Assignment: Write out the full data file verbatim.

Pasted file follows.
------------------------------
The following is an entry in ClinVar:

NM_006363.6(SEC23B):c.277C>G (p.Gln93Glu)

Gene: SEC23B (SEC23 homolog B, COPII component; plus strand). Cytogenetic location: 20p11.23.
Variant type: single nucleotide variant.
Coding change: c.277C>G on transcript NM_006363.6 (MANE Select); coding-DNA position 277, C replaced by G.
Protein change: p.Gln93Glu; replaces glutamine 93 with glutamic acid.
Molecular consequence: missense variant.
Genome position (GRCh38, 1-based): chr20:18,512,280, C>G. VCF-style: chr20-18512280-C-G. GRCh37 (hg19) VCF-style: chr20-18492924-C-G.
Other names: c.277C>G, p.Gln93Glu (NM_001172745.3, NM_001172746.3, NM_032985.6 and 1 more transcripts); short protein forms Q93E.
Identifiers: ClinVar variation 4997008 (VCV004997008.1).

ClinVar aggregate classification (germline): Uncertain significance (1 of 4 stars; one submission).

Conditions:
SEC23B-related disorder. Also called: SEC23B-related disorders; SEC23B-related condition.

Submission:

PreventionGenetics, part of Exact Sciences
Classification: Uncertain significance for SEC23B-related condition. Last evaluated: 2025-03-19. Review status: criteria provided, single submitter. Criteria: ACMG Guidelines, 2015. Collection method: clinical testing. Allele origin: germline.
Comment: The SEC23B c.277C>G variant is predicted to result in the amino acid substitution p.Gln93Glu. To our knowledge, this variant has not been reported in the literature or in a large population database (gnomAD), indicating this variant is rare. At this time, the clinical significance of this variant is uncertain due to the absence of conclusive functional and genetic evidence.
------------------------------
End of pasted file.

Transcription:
The following is an entry in ClinVar:

NM_006363.6(SEC23B):c.277C>G (p.Gln93Glu)

Gene: SEC23B (SEC23 homolog B, COPII component; plus strand). Cytogenetic location: 20p11.23.
Variant type: single nucleotide variant.
Coding change: c.277C>G on transcript NM_006363.6 (MANE Select); coding-DNA position 277, C replaced by G.
Protein change: p.Gln93Glu; replaces glutamine 93 with glutamic acid.
Molecular consequence: missense variant.
Genome position (GRCh38, 1-based): chr20:18,512,280, C>G. VCF-style: chr20-18512280-C-G. GRCh37 (hg19) VCF-style: chr20-18492924-C-G.
Other names: c.277C>G, p.Gln93Glu (NM_001172745.3, NM_001172746.3, NM_032985.6 and 1 more transcripts); short protein forms Q93E.
Identifiers: ClinVar variation 4997008 (VCV004997008.1).

ClinVar aggregate classification (germline): Uncertain significance (1 of 4 stars; one submission).

Conditions:
SEC23B-related disorder. Also called: SEC23B-related disorders; SEC23B-related condition.

Submission:

PreventionGenetics, part of Exact Sciences
Classification: Uncertain significance for SEC23B-related condition. Last evaluated: 2025-03-19. Review status: criteria provided, single submitter. Criteria: ACMG Guidelines, 2015. Collection method: clinical testing. Allele origin: germline.
Comment: The SEC23B c.277C>G variant is predicted to result in the amino acid substitution p.Gln93Glu. To our knowledge, this variant has not been reported in the literature or in a large population database (gnomAD), indicating this variant is rare. At this time, the clinical significance of this variant is uncertain due to the absence of conclusive functional and genetic evidence.